Framework for offline payment
All financial sector stakeholders keep a close watch on the Reserve Bank of India's (RBI's) periodic statements on developmental and regulatory policies. These statements provide guidance on the RBI's thought process, and the direction that the RBI intends to take on rule-making. The RBI's August 2020 statement announced a scheme to test technology to enable digital payments in locations where internet connectivity is low or not available. Based on these tests, in its October 2021 statement, the RBI announced its intention to introduce a framework to enable offline retail digital payments. On 3 January 2022, the RBI introduced a framework to carry out small value digital payments in "offline mode".
The enabling of digital offline payments is among three regulatory developments introduced by the RBI on payments systems in India in its October 2021 statement – the others being the enhancement of the transaction limit for immediate payment service of the National Payments Corporation of India to 500,000 Indian rupees (approximately $6,749), and the geo-tagging of payment system touch points (ie, capturing geographical coordinates of physical payment acceptance infrastructure, such as point-of-sale terminals and quick response codes).
The framework defines "offline payment" as a transaction that does not require internet or telecoms connectivity to be concluded. Offline payment solutions can be offered by authorised payment system operators and banks and non-banks classified as "payment system participants – acquirers and issuers". Offline payments can only be made when the parties are face to face or proximate to each other. The framework contemplates flexibility in that offline payments can be made using any channel or instrument, which includes cards, wallets and mobile devices, and can be made with or without additional factor authentication.
Customers have to provide their explicit consent to enable payment instruments for offline transactions. The limit of an individual offline transaction is 200 Indian rupees, and the aggregate limit of all offline transactions on any payment instrument is 2,000 Indian rupees. Once the limit is exhausted, a payment instrument can be replenished for offline transactions only in "online mode" and with additional factor authentication. An issuer of a payment instrument must provide adequate details of all transactions to the user of the payment instrument.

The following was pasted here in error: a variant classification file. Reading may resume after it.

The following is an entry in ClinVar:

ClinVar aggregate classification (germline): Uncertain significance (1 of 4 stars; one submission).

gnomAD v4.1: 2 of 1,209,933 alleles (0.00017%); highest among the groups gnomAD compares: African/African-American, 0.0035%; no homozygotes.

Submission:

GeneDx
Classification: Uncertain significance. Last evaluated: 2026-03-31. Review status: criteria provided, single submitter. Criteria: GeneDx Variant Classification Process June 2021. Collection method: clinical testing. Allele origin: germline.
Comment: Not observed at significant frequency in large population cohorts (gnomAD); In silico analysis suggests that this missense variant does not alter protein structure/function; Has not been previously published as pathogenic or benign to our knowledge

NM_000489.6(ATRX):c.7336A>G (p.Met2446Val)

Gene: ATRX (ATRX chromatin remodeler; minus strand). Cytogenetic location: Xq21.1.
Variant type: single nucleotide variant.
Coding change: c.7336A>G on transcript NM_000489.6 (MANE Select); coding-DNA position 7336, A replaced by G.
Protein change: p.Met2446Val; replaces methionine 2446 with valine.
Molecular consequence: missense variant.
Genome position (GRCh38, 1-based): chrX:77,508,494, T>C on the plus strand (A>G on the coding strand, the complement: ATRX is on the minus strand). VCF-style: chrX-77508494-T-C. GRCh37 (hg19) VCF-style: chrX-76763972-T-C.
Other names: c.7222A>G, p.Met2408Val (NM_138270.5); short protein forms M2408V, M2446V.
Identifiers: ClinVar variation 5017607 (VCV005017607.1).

Offline payments are covered by the customer liability protections prescribed by the RBI for electronic payment transactions. The RBI's directions prescribe that a customer has no liability where:
- an unauthorised transaction occurs due to fraud, negligence or deficiency in the service of a payment instrument provider; or
- a customer informs the provider of the payment instrument within three working days of receiving communication of an unauthorised transaction that is due to a third-party breach and where the deficiency does not lie with either the customer or the payment instrument provider.
A customer would be liable for losses from unauthorised transactions that occur due to the customer's negligence until the customer reports the unauthorised transactions to the payment instrument provider. Losses occurring after the customer makes such a report are to be borne by the payment instrument provider.
The enabling of digital offline transactions appears to be an innocuous development, particularly considering the value involved, the low-tech nature of the technology solution and its staid prospects, compared with other payments and fintech innovations. However, because a vast majority of the Indian population still lacks access to financial services due to lack of infrastructure and geographical remoteness, this regulatory development is likely to be at the vanguard of improving financial inclusion in remote areas with poor electricity and telecoms infrastructure, and of promoting financial literacy.
To make this regulatory development more meaningful, the RBI could have considered incorporating provisions in the framework enabling offline payments in respect of small enterprise loans, micro-finance loans, insurance premiums and receipt of disbursements from government subsidy schemes. Such moves would have been the hallmark of significant regulatory foresight and would also have had a far-reaching positive impact.
For further information on this topic please contact Aditya Bhargava or Sristi Yadav at Phoenix Legal by telephone (+91 22 4340 8500) or email ([email protected] or [email protected]). The Phoenix Legal website can be accessed at www.phoenixlegal.in